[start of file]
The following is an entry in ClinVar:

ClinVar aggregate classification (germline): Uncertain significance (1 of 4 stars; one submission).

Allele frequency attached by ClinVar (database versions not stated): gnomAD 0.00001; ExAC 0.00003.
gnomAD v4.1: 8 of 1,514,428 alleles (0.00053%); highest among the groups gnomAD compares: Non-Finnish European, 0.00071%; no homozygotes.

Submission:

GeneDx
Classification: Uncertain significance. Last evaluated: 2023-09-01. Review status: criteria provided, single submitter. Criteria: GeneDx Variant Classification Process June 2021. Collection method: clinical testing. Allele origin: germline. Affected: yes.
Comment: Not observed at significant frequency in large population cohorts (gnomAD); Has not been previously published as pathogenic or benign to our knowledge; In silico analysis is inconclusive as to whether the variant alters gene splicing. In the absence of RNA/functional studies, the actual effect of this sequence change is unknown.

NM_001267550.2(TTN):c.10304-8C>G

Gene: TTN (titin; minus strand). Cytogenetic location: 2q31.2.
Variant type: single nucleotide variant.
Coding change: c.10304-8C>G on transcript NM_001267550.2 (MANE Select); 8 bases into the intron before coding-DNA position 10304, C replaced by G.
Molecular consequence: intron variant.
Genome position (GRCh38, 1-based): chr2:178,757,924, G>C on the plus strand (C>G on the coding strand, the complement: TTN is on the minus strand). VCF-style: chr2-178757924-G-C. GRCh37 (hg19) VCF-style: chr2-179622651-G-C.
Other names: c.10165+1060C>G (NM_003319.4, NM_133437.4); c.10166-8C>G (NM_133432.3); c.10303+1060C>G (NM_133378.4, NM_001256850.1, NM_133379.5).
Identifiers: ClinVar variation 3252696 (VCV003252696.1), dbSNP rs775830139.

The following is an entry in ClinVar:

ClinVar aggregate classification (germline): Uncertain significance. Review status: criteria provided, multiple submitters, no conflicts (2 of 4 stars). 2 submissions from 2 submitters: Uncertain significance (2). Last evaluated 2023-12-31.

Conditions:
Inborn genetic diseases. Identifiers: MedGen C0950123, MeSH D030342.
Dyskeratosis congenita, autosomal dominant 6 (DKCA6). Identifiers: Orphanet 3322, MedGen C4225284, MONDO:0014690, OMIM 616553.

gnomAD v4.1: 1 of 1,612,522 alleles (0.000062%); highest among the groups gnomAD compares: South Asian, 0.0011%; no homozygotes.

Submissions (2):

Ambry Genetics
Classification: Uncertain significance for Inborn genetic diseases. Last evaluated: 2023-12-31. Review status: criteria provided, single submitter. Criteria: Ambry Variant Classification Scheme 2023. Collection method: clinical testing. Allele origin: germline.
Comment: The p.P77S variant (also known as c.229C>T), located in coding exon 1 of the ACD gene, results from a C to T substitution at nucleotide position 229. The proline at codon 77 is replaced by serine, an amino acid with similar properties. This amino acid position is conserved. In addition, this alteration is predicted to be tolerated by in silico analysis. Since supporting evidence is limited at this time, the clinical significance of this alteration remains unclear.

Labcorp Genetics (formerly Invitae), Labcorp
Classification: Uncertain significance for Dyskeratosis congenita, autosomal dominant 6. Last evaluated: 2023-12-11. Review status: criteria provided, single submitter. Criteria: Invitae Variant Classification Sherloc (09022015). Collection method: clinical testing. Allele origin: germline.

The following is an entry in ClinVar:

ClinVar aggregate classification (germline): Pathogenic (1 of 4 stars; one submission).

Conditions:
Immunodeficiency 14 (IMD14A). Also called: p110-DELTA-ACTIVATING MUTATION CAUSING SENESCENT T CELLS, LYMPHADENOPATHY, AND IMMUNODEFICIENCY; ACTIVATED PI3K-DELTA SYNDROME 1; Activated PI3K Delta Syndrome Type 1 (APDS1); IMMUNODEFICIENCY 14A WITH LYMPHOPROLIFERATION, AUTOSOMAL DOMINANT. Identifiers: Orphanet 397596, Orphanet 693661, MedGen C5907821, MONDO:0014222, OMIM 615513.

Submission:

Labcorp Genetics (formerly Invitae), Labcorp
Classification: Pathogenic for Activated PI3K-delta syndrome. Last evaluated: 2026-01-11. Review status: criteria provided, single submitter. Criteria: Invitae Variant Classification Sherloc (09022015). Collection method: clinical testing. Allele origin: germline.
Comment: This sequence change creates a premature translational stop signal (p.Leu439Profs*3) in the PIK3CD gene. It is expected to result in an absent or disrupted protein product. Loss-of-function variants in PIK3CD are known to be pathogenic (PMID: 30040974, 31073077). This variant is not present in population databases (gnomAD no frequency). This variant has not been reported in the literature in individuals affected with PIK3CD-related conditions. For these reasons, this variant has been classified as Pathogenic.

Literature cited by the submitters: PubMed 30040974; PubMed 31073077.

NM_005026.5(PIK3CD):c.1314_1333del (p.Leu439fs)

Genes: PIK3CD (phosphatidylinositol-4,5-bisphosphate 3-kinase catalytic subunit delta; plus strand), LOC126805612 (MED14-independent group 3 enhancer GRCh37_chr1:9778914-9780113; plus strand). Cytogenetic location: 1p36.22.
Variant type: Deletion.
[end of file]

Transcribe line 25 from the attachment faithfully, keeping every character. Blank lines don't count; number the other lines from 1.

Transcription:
Classification: Uncertain significance for Inborn genetic diseases. Last evaluated: 2023-12-31. Review status: criteria provided, single submitter. Criteria: Ambry Variant Classification Scheme 2023. Collection method: clinical testing. Allele origin: germline.